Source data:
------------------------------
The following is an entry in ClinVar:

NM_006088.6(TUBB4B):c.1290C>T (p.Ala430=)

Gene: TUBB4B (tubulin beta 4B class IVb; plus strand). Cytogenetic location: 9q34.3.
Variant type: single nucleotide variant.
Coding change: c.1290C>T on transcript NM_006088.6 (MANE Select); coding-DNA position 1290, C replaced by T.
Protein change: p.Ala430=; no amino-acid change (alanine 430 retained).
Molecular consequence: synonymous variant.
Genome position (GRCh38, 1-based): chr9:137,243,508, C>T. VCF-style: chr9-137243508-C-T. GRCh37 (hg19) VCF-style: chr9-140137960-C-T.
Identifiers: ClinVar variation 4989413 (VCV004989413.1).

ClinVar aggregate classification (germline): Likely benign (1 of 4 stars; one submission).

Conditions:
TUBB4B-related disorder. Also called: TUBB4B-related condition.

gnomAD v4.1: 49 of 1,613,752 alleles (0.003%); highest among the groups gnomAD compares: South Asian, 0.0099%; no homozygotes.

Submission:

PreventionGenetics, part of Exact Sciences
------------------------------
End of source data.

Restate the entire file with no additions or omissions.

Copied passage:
The following is an entry in ClinVar:

NM_006088.6(TUBB4B):c.1290C>T (p.Ala430=)

Gene: TUBB4B (tubulin beta 4B class IVb; plus strand). Cytogenetic location: 9q34.3.
Variant type: single nucleotide variant.
Coding change: c.1290C>T on transcript NM_006088.6 (MANE Select); coding-DNA position 1290, C replaced by T.
Protein change: p.Ala430=; no amino-acid change (alanine 430 retained).
Molecular consequence: synonymous variant.
Genome position (GRCh38, 1-based): chr9:137,243,508, C>T. VCF-style: chr9-137243508-C-T. GRCh37 (hg19) VCF-style: chr9-140137960-C-T.
Identifiers: ClinVar variation 4989413 (VCV004989413.1).

ClinVar aggregate classification (germline): Likely benign (1 of 4 stars; one submission).

Conditions:
TUBB4B-related disorder. Also called: TUBB4B-related condition.

gnomAD v4.1: 49 of 1,613,752 alleles (0.003%); highest among the groups gnomAD compares: South Asian, 0.0099%; no homozygotes.

Submission:

PreventionGenetics, part of Exact Sciences